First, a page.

Scientists have taken a step closer to understanding how some rare people’s immune systems can suppress HIV.
The innate immune response mounts a fast-acting, general response against pathogens or supports the adaptive immune response, made up of antibodies and T cells that learn to fight specific pathogens after infection or vaccination
In recent years, researchers discovered that some components of the innate immune response can, under certain conditions, also be trained in response to infectious pathogens, such as HIV.
In a study recently published in the Journal of Clinical Investigation, it was shown that elite controllers, a rare subset of people whose immune system can control HIV without the use of drugs, have myeloid dendritic cells, part of the innate immune response, that display traits of a trained innate immune cell.
“Using RNA-sequencing technology, we were able to identify one long-noncoding RNA called MIR4435-2HG that was present at a higher level in elite controllers’ myeloid dendritic cells, which have enhanced immune and metabolic states,” explained Xu Yu, MD, a Core Member of the Ragon Institute of MGH, MIT and Harvard. “Our research shows that MIR4435-2HG might be an important driver of this enhanced state, indicating a trained response.”
Myeloid dendritic cells’ main role is the support of T cells, which are key to the elite controllers’ ability to control HIV infection. Since MIR4435-2HG was found to be higher only in the cells of elite controllers, Dr Yu explained, it may be part of a learned immune response to infection with HIV. Myeloid dendritic cells with elevated MIR4435-2HG also had greater levels of a protein known as RPTOR, which drives metabolism. Because of this boosted metabolism, the myeloid dendritic cells may better support the T cells controlling the HIV infection.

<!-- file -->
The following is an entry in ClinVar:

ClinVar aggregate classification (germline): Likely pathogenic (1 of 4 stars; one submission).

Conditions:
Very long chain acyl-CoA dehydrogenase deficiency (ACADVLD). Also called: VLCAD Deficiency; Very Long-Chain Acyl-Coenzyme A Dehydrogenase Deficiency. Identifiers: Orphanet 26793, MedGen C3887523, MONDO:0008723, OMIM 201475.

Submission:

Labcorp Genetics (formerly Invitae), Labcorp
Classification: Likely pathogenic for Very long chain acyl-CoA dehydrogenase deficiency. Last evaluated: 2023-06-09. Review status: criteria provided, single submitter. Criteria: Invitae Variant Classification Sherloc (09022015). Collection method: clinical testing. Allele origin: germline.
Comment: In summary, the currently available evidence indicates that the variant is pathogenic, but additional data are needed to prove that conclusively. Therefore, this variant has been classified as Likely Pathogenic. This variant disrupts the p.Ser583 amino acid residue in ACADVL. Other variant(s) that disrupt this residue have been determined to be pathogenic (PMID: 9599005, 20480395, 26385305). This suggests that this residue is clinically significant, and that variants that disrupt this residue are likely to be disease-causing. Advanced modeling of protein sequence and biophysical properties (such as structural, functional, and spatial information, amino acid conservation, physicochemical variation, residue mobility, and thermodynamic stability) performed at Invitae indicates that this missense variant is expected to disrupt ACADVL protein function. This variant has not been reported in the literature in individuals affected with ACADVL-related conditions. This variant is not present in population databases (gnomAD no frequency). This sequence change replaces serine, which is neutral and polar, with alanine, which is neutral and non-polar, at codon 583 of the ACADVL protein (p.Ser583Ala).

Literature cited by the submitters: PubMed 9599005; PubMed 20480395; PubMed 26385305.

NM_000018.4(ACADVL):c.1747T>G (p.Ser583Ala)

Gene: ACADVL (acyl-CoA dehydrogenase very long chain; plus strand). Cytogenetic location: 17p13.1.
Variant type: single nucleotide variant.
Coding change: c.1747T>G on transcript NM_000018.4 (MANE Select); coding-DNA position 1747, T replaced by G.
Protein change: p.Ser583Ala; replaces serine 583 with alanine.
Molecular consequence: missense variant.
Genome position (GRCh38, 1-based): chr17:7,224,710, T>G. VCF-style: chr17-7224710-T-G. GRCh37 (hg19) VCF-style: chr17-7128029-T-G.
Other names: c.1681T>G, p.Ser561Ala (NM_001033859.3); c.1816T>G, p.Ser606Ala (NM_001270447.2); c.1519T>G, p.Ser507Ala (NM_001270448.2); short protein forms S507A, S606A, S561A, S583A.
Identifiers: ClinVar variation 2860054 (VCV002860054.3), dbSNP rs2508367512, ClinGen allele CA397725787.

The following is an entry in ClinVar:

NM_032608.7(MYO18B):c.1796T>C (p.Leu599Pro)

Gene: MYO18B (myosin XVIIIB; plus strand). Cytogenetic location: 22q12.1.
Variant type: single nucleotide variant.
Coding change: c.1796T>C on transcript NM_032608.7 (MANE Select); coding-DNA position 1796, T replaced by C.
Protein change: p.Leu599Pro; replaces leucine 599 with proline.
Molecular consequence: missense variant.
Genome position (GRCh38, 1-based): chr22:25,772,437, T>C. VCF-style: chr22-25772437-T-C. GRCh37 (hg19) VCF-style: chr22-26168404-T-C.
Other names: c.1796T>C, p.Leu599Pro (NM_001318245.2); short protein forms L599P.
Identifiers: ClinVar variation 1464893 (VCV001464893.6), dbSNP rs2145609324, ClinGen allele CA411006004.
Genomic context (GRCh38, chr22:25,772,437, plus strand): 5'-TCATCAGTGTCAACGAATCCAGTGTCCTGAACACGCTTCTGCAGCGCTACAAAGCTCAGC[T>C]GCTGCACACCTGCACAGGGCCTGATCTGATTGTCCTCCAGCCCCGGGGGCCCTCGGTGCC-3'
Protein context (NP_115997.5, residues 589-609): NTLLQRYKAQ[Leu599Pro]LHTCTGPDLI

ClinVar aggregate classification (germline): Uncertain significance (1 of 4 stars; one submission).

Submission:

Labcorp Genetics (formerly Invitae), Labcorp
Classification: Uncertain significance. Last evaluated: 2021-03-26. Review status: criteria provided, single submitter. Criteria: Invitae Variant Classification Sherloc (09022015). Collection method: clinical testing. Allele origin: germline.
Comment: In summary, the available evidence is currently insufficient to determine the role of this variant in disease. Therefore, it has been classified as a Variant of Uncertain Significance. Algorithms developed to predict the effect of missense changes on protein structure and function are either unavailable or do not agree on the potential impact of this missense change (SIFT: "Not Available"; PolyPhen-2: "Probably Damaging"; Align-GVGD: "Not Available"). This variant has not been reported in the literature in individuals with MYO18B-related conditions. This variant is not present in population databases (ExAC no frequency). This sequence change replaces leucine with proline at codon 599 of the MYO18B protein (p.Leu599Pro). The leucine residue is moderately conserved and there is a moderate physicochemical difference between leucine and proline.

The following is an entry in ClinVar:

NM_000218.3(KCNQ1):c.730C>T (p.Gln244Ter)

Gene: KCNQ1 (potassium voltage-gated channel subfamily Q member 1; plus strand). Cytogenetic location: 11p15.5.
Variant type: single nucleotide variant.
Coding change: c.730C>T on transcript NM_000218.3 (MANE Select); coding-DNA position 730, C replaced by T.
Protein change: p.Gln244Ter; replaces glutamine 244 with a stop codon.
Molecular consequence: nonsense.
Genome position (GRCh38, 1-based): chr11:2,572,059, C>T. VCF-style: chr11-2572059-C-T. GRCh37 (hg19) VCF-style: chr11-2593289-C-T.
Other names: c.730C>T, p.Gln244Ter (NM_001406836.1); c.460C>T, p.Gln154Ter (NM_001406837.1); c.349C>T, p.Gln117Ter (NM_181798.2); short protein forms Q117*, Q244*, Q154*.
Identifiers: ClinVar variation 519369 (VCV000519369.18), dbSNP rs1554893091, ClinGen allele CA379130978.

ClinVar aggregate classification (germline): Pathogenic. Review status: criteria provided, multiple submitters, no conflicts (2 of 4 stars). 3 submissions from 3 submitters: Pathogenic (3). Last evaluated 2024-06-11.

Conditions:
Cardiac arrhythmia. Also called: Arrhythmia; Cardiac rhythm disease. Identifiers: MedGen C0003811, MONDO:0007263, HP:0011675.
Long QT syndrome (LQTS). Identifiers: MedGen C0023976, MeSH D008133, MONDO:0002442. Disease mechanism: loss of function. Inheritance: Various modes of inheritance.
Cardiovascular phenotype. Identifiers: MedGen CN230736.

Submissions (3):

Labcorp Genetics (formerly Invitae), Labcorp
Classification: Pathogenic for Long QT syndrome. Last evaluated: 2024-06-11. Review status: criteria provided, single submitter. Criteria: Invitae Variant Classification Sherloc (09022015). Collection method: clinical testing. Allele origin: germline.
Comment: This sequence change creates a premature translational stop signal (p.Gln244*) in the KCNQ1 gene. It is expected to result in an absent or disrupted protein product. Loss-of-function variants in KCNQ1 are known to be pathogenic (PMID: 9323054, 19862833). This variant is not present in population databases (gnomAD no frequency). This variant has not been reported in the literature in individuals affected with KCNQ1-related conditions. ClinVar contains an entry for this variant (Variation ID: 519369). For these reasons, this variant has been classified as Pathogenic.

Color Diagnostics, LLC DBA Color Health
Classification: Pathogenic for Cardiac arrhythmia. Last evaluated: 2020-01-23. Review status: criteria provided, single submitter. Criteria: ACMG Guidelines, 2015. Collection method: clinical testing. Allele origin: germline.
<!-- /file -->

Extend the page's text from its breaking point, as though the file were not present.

“We used a novel sequencing technology, called CUT&RUN, to study the DNA of these cells,” says postdoctoral fellow Ciputra Hartana, MD, Ph.D., the paper’s first author. “It allowed us to study epigenetic modifications like MIR4435-2HG, which are molecules that bind to the DNA and change how, or if, the DNA is read by the cell’s machinery.”
The team found that MIR4435-2HG’s mechanism could function by attaching to the DNA near the location of the RPTOR gene. The bound MIR4435-2HG would then prompt cellular machinery to synthesise more RPTOR protein, from the instructions in the RPTOR gene. This kind of epigenetic modification, a ‘trained’ response to HIV infection, would keep the myeloid dendritic cells in a state of heightened metabolism, providing long-term support to the T cells battling the virus.
“Myeloid dendritic cells are very rare immune cells, accounting for only 0.1-0.3% of cells found in human blood,” said Dr Yu. “We were fortunate and thankful to have access to hundreds of millions of blood cells from the many study participants who have donated their blood to support our HIV research. These donations were key to making this discovery.”
A core component of HIV cure research is to figure out exactly how elite controllers’ immune systems can keep HIV under control. By understanding how elite controllers keep the deadly virus in check, scientists could develop treatments to enable other people living with HIV to replicate the same immune response. This would take away the need for daily medication to control the virus, achieving what is known as a ‘functional cure’.
Source: Medical Xpress
Journal information: Ciputra Adijaya Hartana et al, Long noncoding RNA MIR4435-2HG enhances metabolic function of myeloid dendritic cells from HIV-1 elite controllers, Journal of Clinical Investigation (2021). DOI: 10.1172/JCI146136